An anthropologist pursuing his Ph.D. at Brown University spent the past few months researching the H-2A guest worker program in Florida’s citrus industry. He heads to Mexico this summer to spend time with those workers in their own communities.
The U.S. Department of Labor reports Florida hosted nearly 18,000 agricultural guest workers under H-2A visas this year. That’s more than any other state and by far the largest category coming to the state under similar work visas. Ph.D. candidate Bryan Moorefield worked with them in places like Arcadia, Plant City, and Avon Park. They earn $11 an hour, about $2 above Florida’s minimum wage.
The H-2A visa program locks guest workers into a contract with their employer. They get temporary legal status. Employers pay for their transportation, housing and their visa.
Moorefield said on Gulf Coast Live 91% of the H-2A workers are from Mexico. A majority are single men, who tend to be young. He said he wants a bigger picture of how this program connects Mexican communities with those in southwest Florida through the labor market and the citrus industry.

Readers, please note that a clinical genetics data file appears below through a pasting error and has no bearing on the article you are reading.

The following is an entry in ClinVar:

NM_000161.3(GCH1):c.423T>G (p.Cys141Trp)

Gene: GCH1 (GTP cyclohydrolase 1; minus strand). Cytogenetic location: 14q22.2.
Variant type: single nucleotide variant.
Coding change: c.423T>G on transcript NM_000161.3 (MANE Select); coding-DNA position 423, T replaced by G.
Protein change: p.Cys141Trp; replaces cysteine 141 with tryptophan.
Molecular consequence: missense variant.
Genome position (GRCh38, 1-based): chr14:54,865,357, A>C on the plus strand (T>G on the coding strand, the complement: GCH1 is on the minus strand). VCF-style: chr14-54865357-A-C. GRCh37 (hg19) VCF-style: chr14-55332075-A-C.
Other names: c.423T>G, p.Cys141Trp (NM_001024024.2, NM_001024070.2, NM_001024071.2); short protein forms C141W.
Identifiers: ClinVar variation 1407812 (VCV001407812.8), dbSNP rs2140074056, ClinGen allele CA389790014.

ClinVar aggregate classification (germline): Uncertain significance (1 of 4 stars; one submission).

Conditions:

“What I’m trying to figure out is how is this mode of migration in life is different for workers as they come and go and how is that different from say unauthorized workers that used to be doing a lot of this work?” said Moorefield. “Unauthorized workers right now they’re staying about as long as they can in many cases because it’s uncertain whether they’ll be able to get back. So the H2A program for workers in that they’re able to go back each year to stay with their family.”
Moorefield said there are only a few who don’t go back and others who choose not to take part in the H-2A program because they feel restricted by the contract and the inability to change employers.
Director of Labor Relations for the Florida Fruit and Vegetable Association Mike Carlton has worked with growers on the H-2A program to track employment records, worker housing, and workplace safety standards. He said on Gulf Coast Live it’s the farmers’ only choice.
“Quite frankly without this program there has been a significant loss of crops from time to time just due to lack of available labor,” said Carlton. “The bottom line is even though the program’s expensive, even though it’s complex and fraught with uncertainty in a lot of ways it’s extremely valuable to American agriculture in being able to supply a workforce that’s simply not there otherwise.”
The H-2A program costs growers about $2500 per worker on top of their salaries.